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Connecting with Tattoos

"The ink may be skin deep, but the accent is deeper."

By Connie Fong and Cecilia Wong

Jayers Ko is not your typical tattoo artist.

"The ink may be skin-deep, but the accent is bone-deep." she said. For her, tattoos are more than just decorations. It is an art of self-expression.She believes the message in a tattoo goes beyond space and time constraints to connect with people.

Ms Ko's first tattoo was a little blue star on her left wrist. "What it is, graphically, doesn't matter; but it's the placement that matters a lot. It is somewhere obvious to me," she said. It reminds her to move on from hard times.

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"I needed something eternal to calm me down," she said. The idea of getting a tattoo popped into her mind when she was 19. She was going through a tough time.

She had to take up the responsibility of taking care of her brother. Later, she was ditched by her boyfriend whom she was madly in love with at that time.

She went into a random tattoo shop in Thailand, picked a random picture and a random tattoo artist to edge the blue star on to her skin. That marked marking her start to a new life.

"My mum asked me if I was a prostitute when she saw the tattoo," Ms Ko said. Her parents were against her becoming a tattoo artist.

But after getting her first tattoo, she studied psychology and searched for information about tattoos online. She tried but failed to get an apprenticeship.

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With no background in art, Ms Ko started working on her portfolio by doing paintings on paper. She then sent an email to a traditional tattooist requesting an apprenticeship. "I guess it's my passion that touched him," she said.

"Apprenticeship is a lot of hard work for both the mentor and the apprentice," she said. It is paramount to stay humble and respectful and pay attention to observe the mentor's work, and ask questions only at appropriate time, so as not to interrupt the master and customers.

"Back then, I was only capable of making a straight line," she said. She explained that tattooing is a job that affects another person for a lifetime, so she tattooed herself on the top of her foot before doing so on customers. "You are out there alone," she said. The first time she tattooed a customer, she paid extra attention not to make mistakes, she recalled.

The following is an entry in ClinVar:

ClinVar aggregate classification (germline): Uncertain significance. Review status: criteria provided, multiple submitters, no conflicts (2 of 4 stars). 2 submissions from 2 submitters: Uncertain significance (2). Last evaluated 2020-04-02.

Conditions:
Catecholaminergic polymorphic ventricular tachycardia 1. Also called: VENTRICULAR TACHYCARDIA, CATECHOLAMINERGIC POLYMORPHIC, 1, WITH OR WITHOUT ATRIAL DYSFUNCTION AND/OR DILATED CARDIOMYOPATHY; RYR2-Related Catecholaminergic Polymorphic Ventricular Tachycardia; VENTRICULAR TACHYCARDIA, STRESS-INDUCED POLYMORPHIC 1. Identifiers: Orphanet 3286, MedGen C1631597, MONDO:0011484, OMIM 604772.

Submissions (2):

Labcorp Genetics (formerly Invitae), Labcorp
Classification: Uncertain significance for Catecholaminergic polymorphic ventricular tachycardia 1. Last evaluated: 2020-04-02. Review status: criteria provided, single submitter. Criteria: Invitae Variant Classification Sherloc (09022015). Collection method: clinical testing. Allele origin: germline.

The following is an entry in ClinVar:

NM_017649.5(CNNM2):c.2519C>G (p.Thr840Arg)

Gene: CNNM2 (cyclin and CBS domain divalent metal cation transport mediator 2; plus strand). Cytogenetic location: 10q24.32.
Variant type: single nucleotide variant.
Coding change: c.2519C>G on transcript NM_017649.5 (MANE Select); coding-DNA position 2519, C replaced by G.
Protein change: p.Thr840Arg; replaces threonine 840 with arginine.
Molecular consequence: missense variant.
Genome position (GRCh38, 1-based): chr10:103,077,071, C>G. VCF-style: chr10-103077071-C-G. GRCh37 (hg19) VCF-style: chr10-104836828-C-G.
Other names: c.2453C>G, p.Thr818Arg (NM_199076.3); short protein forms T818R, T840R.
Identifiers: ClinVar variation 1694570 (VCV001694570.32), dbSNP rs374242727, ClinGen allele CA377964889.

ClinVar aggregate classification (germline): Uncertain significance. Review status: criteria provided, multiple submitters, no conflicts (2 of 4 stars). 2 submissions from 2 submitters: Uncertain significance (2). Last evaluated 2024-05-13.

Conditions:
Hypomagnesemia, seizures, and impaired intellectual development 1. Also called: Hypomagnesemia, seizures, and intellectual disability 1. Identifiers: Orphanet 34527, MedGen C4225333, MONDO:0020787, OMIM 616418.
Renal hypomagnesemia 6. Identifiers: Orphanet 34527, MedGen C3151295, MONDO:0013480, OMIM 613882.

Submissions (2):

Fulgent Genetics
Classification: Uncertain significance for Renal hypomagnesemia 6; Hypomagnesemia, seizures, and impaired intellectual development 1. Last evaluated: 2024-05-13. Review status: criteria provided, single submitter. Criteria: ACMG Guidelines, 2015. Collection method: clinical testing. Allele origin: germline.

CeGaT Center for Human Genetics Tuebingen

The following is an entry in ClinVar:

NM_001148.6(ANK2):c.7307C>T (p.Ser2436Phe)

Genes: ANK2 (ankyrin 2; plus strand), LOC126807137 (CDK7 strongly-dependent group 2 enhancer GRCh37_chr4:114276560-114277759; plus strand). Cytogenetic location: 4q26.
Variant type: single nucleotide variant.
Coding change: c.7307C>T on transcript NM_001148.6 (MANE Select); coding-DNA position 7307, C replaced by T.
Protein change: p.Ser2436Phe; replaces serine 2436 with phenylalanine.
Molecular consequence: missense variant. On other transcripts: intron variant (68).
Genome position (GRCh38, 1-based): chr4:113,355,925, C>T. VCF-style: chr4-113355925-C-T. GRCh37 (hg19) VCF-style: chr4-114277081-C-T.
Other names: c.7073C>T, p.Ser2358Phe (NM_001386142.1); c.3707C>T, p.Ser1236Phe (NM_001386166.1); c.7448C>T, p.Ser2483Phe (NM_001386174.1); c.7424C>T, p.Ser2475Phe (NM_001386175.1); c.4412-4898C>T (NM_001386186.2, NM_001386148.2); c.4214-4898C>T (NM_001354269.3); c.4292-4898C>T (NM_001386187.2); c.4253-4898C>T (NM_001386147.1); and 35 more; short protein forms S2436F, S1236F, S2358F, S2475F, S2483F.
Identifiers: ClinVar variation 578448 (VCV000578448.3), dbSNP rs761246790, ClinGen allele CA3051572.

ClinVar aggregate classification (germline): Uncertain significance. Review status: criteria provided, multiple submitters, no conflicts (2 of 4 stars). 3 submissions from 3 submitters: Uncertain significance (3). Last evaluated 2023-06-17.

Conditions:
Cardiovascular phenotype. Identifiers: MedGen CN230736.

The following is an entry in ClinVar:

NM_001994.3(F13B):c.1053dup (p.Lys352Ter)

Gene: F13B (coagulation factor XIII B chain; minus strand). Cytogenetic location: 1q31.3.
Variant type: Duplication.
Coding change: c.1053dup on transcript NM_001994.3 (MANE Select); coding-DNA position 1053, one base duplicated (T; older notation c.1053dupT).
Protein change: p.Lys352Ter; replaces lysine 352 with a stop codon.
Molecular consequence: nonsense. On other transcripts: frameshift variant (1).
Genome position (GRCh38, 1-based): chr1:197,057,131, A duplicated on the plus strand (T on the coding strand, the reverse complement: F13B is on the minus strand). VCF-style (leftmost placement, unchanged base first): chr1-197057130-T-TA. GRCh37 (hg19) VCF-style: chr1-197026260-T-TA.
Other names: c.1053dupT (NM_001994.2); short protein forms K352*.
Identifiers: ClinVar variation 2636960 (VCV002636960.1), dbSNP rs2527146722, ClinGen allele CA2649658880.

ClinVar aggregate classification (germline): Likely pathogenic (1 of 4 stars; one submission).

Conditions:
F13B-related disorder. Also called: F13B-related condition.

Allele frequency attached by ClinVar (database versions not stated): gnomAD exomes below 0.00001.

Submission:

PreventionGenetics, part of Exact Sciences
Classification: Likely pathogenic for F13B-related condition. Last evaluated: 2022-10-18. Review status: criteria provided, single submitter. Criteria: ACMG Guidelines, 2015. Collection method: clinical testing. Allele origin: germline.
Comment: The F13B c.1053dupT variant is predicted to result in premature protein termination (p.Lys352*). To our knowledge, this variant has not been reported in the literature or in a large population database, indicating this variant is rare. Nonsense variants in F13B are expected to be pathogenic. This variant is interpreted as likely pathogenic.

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She thinks about whether the tattoos suit the customers' personalities by spending time to understand their stories. "Everybody has a story," she says. Ms Ko believes it is her responsibility to visualize people's stories through the tattoos she makes.

Although Ms Ko has been gaining media attention, she does not want to be called an artist because she thinks she is not good enough. She thought that fame can be a bad influence. "I just want to be better in what I do," she said.

After seven years of hard work in her tattoo shop, her mum was eventually convinced and started to support her work, but she still does not accept Ms Ko for having more tattoos on her body.

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"As the Chinese saying goes, your body belongs to your parents," Ms Ko says. She tries to cover most of her tattoos out of respect for her mum. But she also tattooed her dad last year.

"I feel really blessed and grateful for what I've been through because all these experiences help to shape me to what I am today."
(Edited by Hilda Lo)

《The Young Reporter》

The Young Reporter (TYR) started as a newspaper in 1969. Today, it is published across multiple media platforms and updated constantly to bring the latest news and analyses to its readers.


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